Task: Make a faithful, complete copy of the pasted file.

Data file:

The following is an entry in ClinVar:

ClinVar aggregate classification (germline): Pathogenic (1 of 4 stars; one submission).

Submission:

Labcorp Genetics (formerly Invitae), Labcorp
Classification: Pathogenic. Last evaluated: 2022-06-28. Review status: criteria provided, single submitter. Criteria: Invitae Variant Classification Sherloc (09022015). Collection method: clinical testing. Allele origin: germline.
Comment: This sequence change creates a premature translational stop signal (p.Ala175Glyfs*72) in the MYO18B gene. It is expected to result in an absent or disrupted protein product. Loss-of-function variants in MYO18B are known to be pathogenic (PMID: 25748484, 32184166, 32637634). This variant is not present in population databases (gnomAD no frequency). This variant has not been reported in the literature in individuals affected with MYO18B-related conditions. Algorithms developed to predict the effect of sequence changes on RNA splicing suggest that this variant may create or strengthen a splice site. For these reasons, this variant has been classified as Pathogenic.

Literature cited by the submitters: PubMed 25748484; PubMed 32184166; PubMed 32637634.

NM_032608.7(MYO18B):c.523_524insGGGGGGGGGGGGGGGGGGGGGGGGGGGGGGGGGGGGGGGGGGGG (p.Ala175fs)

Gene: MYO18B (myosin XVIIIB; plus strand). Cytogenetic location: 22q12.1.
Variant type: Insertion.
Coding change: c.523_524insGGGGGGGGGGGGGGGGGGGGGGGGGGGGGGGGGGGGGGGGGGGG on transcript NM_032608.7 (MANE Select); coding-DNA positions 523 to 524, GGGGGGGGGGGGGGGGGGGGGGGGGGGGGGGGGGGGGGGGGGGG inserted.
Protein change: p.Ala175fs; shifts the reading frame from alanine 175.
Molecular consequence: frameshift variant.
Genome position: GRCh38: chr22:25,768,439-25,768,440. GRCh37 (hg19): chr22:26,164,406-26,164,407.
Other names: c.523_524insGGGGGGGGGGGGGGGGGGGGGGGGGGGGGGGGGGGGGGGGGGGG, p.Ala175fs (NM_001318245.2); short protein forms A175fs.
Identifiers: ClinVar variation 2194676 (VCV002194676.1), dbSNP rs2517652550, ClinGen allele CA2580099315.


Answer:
The following is an entry in ClinVar:

ClinVar aggregate classification (germline): Pathogenic (1 of 4 stars; one submission).

Submission:

Labcorp Genetics (formerly Invitae), Labcorp
Classification: Pathogenic. Last evaluated: 2022-06-28. Review status: criteria provided, single submitter. Criteria: Invitae Variant Classification Sherloc (09022015). Collection method: clinical testing. Allele origin: germline.
Comment: This sequence change creates a premature translational stop signal (p.Ala175Glyfs*72) in the MYO18B gene. It is expected to result in an absent or disrupted protein product. Loss-of-function variants in MYO18B are known to be pathogenic (PMID: 25748484, 32184166, 32637634). This variant is not present in population databases (gnomAD no frequency). This variant has not been reported in the literature in individuals affected with MYO18B-related conditions. Algorithms developed to predict the effect of sequence changes on RNA splicing suggest that this variant may create or strengthen a splice site. For these reasons, this variant has been classified as Pathogenic.

Literature cited by the submitters: PubMed 25748484; PubMed 32184166; PubMed 32637634.

NM_032608.7(MYO18B):c.523_524insGGGGGGGGGGGGGGGGGGGGGGGGGGGGGGGGGGGGGGGGGGGG (p.Ala175fs)

Gene: MYO18B (myosin XVIIIB; plus strand). Cytogenetic location: 22q12.1.
Variant type: Insertion.
Coding change: c.523_524insGGGGGGGGGGGGGGGGGGGGGGGGGGGGGGGGGGGGGGGGGGGG on transcript NM_032608.7 (MANE Select); coding-DNA positions 523 to 524, GGGGGGGGGGGGGGGGGGGGGGGGGGGGGGGGGGGGGGGGGGGG inserted.
Protein change: p.Ala175fs; shifts the reading frame from alanine 175.
Molecular consequence: frameshift variant.
Genome position: GRCh38: chr22:25,768,439-25,768,440. GRCh37 (hg19): chr22:26,164,406-26,164,407.
Other names: c.523_524insGGGGGGGGGGGGGGGGGGGGGGGGGGGGGGGGGGGGGGGGGGGG, p.Ala175fs (NM_001318245.2); short protein forms A175fs.
Identifiers: ClinVar variation 2194676 (VCV002194676.1), dbSNP rs2517652550, ClinGen allele CA2580099315.